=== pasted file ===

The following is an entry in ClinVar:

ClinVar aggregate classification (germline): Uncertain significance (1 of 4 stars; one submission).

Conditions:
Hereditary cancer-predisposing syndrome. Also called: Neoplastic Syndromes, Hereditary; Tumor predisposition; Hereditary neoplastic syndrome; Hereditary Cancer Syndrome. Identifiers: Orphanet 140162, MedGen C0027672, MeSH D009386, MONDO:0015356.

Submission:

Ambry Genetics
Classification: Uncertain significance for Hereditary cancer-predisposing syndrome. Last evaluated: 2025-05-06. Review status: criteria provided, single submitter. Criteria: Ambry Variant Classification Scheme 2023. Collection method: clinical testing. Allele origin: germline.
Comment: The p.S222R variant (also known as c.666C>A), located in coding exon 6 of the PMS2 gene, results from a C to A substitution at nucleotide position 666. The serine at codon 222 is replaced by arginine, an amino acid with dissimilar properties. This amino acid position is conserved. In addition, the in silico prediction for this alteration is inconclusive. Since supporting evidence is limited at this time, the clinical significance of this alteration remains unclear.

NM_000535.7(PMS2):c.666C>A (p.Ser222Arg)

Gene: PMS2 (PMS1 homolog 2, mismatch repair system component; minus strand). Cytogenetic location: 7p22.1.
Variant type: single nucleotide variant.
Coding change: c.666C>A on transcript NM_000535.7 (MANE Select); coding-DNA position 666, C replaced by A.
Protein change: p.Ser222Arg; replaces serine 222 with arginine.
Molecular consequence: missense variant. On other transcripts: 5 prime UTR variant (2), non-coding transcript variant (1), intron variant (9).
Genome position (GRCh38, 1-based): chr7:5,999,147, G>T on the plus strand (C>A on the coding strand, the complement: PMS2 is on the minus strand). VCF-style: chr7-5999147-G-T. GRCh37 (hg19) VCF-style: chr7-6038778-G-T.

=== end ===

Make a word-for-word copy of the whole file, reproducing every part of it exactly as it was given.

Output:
The following is an entry in ClinVar:

ClinVar aggregate classification (germline): Uncertain significance (1 of 4 stars; one submission).

Conditions:
Hereditary cancer-predisposing syndrome. Also called: Neoplastic Syndromes, Hereditary; Tumor predisposition; Hereditary neoplastic syndrome; Hereditary Cancer Syndrome. Identifiers: Orphanet 140162, MedGen C0027672, MeSH D009386, MONDO:0015356.

Submission:

Ambry Genetics
Classification: Uncertain significance for Hereditary cancer-predisposing syndrome. Last evaluated: 2025-05-06. Review status: criteria provided, single submitter. Criteria: Ambry Variant Classification Scheme 2023. Collection method: clinical testing. Allele origin: germline.
Comment: The p.S222R variant (also known as c.666C>A), located in coding exon 6 of the PMS2 gene, results from a C to A substitution at nucleotide position 666. The serine at codon 222 is replaced by arginine, an amino acid with dissimilar properties. This amino acid position is conserved. In addition, the in silico prediction for this alteration is inconclusive. Since supporting evidence is limited at this time, the clinical significance of this alteration remains unclear.

NM_000535.7(PMS2):c.666C>A (p.Ser222Arg)

Gene: PMS2 (PMS1 homolog 2, mismatch repair system component; minus strand). Cytogenetic location: 7p22.1.
Variant type: single nucleotide variant.
Coding change: c.666C>A on transcript NM_000535.7 (MANE Select); coding-DNA position 666, C replaced by A.
Protein change: p.Ser222Arg; replaces serine 222 with arginine.
Molecular consequence: missense variant. On other transcripts: 5 prime UTR variant (2), non-coding transcript variant (1), intron variant (9).
Genome position (GRCh38, 1-based): chr7:5,999,147, G>T on the plus strand (C>A on the coding strand, the complement: PMS2 is on the minus strand). VCF-style: chr7-5999147-G-T. GRCh37 (hg19) VCF-style: chr7-6038778-G-T.